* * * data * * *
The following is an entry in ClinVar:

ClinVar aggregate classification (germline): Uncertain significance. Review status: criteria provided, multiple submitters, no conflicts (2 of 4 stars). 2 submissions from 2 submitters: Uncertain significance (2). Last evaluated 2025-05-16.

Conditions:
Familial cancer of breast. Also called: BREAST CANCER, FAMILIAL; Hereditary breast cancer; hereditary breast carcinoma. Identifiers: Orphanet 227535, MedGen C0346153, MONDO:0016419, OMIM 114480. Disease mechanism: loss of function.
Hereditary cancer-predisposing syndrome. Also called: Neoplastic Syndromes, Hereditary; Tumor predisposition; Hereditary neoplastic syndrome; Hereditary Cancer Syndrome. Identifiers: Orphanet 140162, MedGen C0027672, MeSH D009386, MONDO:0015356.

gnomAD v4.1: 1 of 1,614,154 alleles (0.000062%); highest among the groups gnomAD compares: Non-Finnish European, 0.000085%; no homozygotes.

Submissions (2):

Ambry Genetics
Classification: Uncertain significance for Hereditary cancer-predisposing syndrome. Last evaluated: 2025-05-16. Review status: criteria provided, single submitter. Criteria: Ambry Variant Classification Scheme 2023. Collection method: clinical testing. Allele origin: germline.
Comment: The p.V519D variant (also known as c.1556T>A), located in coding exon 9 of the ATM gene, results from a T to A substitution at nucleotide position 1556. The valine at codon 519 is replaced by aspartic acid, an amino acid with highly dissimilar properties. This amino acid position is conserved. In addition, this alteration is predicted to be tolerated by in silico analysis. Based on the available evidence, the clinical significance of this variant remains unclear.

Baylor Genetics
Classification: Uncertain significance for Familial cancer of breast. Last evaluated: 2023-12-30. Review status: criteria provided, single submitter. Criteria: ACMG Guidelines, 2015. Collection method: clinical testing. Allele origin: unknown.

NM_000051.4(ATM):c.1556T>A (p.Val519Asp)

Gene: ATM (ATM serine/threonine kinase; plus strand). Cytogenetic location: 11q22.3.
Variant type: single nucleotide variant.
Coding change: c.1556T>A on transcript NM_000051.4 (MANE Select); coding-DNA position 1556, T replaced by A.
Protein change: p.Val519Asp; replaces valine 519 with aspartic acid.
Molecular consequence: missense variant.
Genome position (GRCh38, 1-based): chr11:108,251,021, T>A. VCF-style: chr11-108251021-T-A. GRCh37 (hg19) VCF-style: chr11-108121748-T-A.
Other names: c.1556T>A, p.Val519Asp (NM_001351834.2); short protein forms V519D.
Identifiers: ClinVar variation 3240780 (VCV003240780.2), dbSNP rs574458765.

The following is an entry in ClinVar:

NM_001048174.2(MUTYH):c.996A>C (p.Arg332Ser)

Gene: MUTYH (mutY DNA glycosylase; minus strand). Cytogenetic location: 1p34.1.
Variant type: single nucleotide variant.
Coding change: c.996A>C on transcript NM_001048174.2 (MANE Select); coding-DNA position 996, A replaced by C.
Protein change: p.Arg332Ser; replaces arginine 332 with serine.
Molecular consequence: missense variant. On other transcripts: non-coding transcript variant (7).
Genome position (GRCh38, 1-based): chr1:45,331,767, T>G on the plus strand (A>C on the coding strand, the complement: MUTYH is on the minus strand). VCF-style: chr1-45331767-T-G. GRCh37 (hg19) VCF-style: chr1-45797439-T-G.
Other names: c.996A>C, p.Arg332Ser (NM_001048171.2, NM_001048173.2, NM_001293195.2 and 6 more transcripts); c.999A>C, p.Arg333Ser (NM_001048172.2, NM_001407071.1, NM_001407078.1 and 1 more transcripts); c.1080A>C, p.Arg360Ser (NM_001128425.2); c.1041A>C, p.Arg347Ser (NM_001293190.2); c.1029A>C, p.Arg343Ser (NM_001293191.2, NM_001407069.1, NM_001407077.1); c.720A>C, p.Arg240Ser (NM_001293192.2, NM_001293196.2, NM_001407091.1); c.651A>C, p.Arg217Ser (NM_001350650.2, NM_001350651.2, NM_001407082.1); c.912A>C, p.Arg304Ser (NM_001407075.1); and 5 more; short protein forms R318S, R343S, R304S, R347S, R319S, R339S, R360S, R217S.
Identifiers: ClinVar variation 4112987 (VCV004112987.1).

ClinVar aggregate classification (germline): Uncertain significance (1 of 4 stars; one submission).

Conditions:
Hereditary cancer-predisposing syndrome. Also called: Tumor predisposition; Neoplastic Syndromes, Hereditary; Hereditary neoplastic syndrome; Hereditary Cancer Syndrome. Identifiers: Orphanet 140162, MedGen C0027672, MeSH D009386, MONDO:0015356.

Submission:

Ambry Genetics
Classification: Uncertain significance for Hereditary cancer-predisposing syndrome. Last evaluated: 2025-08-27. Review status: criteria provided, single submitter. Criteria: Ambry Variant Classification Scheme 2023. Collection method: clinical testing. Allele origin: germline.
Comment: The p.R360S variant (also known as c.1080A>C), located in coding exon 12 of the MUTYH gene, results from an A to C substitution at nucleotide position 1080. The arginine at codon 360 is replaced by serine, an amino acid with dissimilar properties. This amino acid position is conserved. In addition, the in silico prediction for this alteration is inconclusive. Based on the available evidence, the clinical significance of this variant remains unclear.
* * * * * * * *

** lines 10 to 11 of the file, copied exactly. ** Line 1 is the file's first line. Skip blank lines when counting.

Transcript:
Comment: The p.V519D variant (also known as c.1556T>A), located in coding exon 9 of the ATM gene, results from a T to A substitution at nucleotide position 1556. The valine at codon 519 is replaced by aspartic acid, an amino acid with highly dissimilar properties. This amino acid position is conserved. In addition, this alteration is predicted to be tolerated by in silico analysis. Based on the available evidence, the clinical significance of this variant remains unclear.

Baylor Genetics